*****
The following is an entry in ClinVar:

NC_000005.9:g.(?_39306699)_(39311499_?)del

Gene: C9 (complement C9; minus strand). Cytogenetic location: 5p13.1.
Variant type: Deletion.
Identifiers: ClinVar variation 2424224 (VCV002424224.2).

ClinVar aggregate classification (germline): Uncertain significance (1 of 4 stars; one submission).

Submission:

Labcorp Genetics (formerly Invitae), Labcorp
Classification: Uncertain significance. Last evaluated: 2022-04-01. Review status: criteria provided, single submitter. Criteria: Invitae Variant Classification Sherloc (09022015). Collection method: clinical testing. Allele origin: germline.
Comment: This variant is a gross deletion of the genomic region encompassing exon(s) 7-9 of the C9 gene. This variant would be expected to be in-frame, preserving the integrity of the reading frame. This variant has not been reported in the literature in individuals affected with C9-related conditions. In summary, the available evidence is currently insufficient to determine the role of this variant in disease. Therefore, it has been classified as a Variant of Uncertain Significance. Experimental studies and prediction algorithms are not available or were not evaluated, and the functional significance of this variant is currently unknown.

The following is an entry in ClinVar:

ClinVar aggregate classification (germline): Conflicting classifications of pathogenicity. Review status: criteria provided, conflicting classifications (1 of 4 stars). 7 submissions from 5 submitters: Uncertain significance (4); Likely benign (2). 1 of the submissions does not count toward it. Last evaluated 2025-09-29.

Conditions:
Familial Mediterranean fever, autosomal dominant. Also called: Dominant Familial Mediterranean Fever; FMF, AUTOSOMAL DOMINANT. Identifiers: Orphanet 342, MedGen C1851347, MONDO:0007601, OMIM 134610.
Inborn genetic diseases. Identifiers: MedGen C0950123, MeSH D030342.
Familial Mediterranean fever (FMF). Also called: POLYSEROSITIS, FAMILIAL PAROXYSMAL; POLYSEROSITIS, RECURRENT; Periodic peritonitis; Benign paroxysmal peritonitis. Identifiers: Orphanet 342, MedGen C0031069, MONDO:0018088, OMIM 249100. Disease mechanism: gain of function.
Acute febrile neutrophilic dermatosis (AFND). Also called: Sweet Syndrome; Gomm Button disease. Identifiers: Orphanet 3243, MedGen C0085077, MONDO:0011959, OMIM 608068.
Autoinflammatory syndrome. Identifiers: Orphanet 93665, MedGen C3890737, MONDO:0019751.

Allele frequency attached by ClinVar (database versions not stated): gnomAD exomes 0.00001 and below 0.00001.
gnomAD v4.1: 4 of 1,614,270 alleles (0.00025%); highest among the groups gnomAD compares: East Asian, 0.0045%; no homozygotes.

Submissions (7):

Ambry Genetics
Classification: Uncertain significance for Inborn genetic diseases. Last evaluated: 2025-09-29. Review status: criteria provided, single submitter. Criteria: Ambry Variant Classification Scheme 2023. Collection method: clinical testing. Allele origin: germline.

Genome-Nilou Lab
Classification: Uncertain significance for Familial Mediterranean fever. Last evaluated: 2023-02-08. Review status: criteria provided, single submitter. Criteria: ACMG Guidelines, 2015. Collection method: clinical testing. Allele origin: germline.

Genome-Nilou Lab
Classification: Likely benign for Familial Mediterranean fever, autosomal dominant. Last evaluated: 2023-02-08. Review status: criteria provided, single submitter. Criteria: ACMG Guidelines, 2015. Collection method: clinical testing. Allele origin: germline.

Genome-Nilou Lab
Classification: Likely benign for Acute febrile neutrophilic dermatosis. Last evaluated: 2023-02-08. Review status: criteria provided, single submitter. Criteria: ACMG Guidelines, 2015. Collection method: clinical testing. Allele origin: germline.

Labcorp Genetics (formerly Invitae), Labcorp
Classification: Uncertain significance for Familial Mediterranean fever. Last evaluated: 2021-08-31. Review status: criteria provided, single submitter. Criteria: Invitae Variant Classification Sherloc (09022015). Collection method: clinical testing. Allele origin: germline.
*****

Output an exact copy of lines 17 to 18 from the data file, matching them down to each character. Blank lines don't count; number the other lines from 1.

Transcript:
Acute febrile neutrophilic dermatosis (AFND). Also called: Sweet Syndrome; Gomm Button disease. Identifiers: Orphanet 3243, MedGen C0085077, MONDO:0011959, OMIM 608068.
Autoinflammatory syndrome. Identifiers: Orphanet 93665, MedGen C3890737, MONDO:0019751.